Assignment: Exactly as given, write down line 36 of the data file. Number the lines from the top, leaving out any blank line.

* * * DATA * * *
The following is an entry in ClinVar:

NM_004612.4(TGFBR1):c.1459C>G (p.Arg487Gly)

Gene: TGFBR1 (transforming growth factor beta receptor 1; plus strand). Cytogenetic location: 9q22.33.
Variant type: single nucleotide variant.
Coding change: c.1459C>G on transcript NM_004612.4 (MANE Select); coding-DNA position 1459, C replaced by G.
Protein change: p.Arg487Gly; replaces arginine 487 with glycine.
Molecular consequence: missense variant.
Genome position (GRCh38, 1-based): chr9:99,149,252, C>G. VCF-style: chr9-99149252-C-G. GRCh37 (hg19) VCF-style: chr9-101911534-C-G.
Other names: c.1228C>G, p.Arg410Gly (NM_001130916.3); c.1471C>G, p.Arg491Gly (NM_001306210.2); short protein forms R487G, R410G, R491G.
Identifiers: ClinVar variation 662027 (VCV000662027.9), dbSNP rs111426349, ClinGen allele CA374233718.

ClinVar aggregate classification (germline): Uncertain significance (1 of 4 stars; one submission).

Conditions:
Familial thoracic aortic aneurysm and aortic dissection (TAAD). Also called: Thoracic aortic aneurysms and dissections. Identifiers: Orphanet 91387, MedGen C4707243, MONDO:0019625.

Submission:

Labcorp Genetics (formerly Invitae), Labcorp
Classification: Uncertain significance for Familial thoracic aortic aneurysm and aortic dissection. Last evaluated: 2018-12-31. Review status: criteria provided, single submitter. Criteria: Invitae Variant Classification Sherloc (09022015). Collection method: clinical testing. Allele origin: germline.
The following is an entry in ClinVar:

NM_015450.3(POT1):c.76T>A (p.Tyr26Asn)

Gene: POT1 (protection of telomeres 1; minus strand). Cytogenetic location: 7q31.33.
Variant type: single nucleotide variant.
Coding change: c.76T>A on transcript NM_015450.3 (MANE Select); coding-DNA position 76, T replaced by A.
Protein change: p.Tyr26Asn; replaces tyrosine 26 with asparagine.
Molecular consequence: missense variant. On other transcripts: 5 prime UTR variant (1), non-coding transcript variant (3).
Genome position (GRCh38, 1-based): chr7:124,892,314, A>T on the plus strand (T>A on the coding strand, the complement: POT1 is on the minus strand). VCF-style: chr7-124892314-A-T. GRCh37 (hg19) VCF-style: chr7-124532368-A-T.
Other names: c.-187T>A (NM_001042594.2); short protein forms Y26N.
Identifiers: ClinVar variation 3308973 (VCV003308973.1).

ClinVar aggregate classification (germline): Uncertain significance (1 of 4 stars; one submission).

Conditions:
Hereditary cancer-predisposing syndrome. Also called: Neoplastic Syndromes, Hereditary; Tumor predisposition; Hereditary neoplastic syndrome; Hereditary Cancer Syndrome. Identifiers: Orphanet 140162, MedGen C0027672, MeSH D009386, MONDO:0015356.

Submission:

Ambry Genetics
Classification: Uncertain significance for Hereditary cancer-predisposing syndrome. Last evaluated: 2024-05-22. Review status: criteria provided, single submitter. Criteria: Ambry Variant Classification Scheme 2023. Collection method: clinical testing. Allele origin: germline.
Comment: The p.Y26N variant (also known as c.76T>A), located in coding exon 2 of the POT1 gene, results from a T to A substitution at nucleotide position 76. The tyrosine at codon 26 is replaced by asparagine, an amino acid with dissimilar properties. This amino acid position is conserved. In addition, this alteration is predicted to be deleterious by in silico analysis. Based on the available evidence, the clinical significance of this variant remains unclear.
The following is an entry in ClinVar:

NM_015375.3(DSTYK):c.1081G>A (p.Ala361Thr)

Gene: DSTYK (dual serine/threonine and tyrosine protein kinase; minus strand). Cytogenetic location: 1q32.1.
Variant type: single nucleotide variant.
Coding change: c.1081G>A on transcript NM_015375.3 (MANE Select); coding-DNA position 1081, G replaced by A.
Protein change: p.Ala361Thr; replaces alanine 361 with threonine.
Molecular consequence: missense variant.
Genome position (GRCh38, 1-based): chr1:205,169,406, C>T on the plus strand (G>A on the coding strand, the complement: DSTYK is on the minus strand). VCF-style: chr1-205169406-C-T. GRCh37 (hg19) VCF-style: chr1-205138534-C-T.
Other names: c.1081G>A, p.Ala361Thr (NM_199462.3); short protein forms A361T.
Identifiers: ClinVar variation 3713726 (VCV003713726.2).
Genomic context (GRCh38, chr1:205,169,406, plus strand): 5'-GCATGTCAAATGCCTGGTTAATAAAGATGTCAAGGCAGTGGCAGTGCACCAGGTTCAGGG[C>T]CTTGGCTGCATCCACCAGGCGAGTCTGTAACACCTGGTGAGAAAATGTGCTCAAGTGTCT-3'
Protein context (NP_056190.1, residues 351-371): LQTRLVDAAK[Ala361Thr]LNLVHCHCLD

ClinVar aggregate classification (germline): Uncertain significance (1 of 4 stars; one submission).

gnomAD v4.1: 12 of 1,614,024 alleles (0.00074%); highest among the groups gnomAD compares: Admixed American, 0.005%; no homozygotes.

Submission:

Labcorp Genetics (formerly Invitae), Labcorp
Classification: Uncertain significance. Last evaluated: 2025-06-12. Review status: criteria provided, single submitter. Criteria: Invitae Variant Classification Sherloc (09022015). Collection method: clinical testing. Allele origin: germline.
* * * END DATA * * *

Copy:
Gene: DSTYK (dual serine/threonine and tyrosine protein kinase; minus strand). Cytogenetic location: 1q32.1.